Diabetes is a common condition being diagnosed. Statistics have shown that approximately 4-9% of the total Chinese population is diagnosed with diabetes. Of those diagnosed approximately 90-95% has Type II diabetes. Therefore, this section will focus mainly on Type II diabetes.
The risk of developing diabetes is influenced by your environment and lifestyle habits (including stress). For example, if you live in an urban city, have a busy lifestyle, do not exercise, are very stressed at work and have a diet high in fat and/or sugar, the chances of developing diabetes is significantly greater than someone who walks or exercises often, eats lots of fruit and vegetables and takes time to relax.
Being diagnosed with diabetes can be scary. However, through proper treatment and self-management, you can prevent and minimize complications. This website is meant to provide you with reliable information on diabetes, risk factors, and treatment options to help you understand what diabetes is and how you can manage living with the condition.
Introduction to Diabetes
Dr. Thomas Ho, Kent Ling (pharmacist), Laura Ng (registered nurse) and Jo Jo Wang (dietician) discuss some basic information about chronic disease and diabetes. The panelists answer questions about diagnosis, lifestyle management and self-monitoring, and how to use community resources and supports. This presentation is part of the intercultural Online Health Network (iCON) forum on October 13, 2018 in Richmond, BC. Delivered in Cantonese with English interpretation.
Diabetes and Insulin
To fully understand diabetes risk factors and treatment options, it is important to first understand what the pancreas is and how it is related to diabetes.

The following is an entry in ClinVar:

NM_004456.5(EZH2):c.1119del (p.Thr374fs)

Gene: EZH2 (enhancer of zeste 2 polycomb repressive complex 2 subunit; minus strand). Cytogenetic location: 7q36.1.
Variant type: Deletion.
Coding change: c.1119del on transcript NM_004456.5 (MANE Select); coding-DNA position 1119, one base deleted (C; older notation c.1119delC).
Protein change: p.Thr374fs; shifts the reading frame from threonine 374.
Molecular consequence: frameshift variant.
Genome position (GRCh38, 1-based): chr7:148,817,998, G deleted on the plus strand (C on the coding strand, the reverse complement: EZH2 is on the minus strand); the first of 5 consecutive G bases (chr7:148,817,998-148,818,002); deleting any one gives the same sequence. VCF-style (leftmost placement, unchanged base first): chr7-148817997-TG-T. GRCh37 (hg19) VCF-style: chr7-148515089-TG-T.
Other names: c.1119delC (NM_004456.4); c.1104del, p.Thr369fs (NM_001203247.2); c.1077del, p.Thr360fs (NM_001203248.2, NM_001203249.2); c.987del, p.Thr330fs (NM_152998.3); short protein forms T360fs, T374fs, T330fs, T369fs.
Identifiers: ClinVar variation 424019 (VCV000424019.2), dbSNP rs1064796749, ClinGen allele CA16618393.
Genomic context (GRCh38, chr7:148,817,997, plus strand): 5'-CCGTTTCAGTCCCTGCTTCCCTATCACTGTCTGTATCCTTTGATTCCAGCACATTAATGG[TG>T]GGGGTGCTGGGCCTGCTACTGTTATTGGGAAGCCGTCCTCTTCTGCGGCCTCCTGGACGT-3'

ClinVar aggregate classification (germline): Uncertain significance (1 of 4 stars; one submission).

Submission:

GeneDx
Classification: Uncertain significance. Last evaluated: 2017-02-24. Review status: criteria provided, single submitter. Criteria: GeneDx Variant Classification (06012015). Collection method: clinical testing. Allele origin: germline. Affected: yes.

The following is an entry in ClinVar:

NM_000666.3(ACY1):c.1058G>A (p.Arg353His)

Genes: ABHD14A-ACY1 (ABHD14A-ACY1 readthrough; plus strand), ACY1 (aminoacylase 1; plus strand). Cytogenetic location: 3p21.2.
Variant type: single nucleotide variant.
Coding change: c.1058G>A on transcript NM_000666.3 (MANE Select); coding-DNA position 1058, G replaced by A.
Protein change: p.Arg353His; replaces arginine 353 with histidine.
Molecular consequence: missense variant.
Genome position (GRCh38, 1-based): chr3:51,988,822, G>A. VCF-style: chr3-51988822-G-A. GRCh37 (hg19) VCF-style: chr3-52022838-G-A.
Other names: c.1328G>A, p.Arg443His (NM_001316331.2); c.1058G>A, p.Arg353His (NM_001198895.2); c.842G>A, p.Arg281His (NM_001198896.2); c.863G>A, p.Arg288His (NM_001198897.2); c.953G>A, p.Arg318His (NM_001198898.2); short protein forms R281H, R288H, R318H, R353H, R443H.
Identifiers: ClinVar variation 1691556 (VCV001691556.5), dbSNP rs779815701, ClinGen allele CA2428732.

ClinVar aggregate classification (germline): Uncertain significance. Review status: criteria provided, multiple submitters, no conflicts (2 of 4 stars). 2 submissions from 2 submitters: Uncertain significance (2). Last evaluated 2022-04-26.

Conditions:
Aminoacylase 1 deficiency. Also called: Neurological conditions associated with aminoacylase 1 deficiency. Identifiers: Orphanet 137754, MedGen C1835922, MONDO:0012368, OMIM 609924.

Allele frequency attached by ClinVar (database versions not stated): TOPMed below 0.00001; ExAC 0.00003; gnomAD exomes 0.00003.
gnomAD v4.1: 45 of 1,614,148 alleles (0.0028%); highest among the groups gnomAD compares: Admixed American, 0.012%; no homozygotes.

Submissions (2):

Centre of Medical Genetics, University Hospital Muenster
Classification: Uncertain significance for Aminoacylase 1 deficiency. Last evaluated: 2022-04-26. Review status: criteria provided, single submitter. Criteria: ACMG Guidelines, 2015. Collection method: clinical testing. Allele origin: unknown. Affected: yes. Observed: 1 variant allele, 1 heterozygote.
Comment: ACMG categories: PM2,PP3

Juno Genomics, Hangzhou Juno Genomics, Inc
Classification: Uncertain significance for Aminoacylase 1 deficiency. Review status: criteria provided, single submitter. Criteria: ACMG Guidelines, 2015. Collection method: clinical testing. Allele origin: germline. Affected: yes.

The pancreas is a flattened gland located deep in the abdominal cavity. It is a vital part of the digestive system and plays an important role in regulating the blood sugar level. It is made up of tens of thousands of different types of cells. One type of cells, B cells, is responsible for the secretion of insulin; a protein hormone which regulates blood sugar levels by playing an important role of promoting carbohydrate (starch) metabolism Normal insulin secretion is continuous, and its secretion is closely related to meal time. Blood sugar increases significantly 2 hours after meals, insulin secretion also increases to prevent excessive blood sugar. About 2 hours after a meal, blood sugar will slowly drop to the level before the meal and insulin will also slowly start to decline. If this regulatory mechanism is disrupted or not working properly, diabetes will appear.
Types of Diabetes and Risk Factors
1. Type I: Mostly affects children and young adults
- Genetic factors
- An autoimmune disease causing the destruction of B cells
- Inability of the Pancreas to produce insulin
2. Type II risk factors: Mostly affects adults
- Genetic factors
- Decreased production of insulin
- Age: as you age your body is more resistant to insulin’s affects
- Being overweight
- Eating too much sugar
- Lack of exercise
3. Gestational diabetes mellitus
Women who are pregnant have an increased risk for developing type II diabetes, due to an hormonal imbalance. Often once women have given birth, they recover and are free from diabetes. However, there is always the possibility of relapse.
4. Other illness that cause Diabetes:
- Long-term pancreatitis
- Pancreatic resection
- Endocrine imbalance
- Impaired Glucose Tolerance (IGT)
- Impaired Fasting Glucose (IFG)
What is diabetes? (22:38 min)
Dr. Thomas Ho discusses some basic information about diabetes. This includes the histopathology, the different types, the symptom, the risk factors, how it is diagnosed, complications, and how to prevent diabetes. This presentation is part of the intercultural Online Health Network (iCON) forum on December 4, 2010 in Vancouver, BC. Delivered in Cantonese with Mandarin interpretation.
Diabetes, New Hope (23:22 min)
Chinese Diabetes Forum 2013: What is Diabetes? Dr. C.P. Lau explains the basis of diabetes, the changes to diabetes trends and introduces new diabetes treatment currently being researched. Part of the “Prevention and Management of Diabetes: From Lifestyle to Technology Enable Strategies” Chinese forum. Delivered in Cantonese with Mandarin interpretation.
Image source - Blausen.com staff